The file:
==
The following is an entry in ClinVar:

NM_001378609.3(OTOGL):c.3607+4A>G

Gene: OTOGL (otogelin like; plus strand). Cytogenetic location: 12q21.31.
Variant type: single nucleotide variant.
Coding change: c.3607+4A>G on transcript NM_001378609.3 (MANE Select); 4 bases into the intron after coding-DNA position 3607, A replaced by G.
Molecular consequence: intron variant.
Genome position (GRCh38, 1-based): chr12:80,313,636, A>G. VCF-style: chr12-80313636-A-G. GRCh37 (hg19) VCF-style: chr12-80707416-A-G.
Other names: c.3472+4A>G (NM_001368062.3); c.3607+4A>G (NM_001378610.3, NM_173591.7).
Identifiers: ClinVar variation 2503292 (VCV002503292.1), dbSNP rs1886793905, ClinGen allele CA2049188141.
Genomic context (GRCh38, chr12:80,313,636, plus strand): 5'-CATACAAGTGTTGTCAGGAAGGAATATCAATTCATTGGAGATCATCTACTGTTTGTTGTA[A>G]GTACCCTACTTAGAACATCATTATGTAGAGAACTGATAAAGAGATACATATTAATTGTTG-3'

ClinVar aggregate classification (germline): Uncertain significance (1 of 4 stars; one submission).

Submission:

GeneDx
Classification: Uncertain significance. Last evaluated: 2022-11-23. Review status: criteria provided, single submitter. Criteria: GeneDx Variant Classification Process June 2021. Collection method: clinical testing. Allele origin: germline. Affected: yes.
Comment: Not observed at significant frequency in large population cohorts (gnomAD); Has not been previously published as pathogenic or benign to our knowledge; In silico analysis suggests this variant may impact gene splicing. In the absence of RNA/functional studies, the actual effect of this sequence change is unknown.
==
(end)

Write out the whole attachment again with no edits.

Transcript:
The following is an entry in ClinVar:

NM_001378609.3(OTOGL):c.3607+4A>G

Gene: OTOGL (otogelin like; plus strand). Cytogenetic location: 12q21.31.
Variant type: single nucleotide variant.
Coding change: c.3607+4A>G on transcript NM_001378609.3 (MANE Select); 4 bases into the intron after coding-DNA position 3607, A replaced by G.
Molecular consequence: intron variant.
Genome position (GRCh38, 1-based): chr12:80,313,636, A>G. VCF-style: chr12-80313636-A-G. GRCh37 (hg19) VCF-style: chr12-80707416-A-G.
Other names: c.3472+4A>G (NM_001368062.3); c.3607+4A>G (NM_001378610.3, NM_173591.7).
Identifiers: ClinVar variation 2503292 (VCV002503292.1), dbSNP rs1886793905, ClinGen allele CA2049188141.
Genomic context (GRCh38, chr12:80,313,636, plus strand): 5'-CATACAAGTGTTGTCAGGAAGGAATATCAATTCATTGGAGATCATCTACTGTTTGTTGTA[A>G]GTACCCTACTTAGAACATCATTATGTAGAGAACTGATAAAGAGATACATATTAATTGTTG-3'

ClinVar aggregate classification (germline): Uncertain significance (1 of 4 stars; one submission).

Submission:

GeneDx
Classification: Uncertain significance. Last evaluated: 2022-11-23. Review status: criteria provided, single submitter. Criteria: GeneDx Variant Classification Process June 2021. Collection method: clinical testing. Allele origin: germline. Affected: yes.
Comment: Not observed at significant frequency in large population cohorts (gnomAD); Has not been previously published as pathogenic or benign to our knowledge; In silico analysis suggests this variant may impact gene splicing. In the absence of RNA/functional studies, the actual effect of this sequence change is unknown.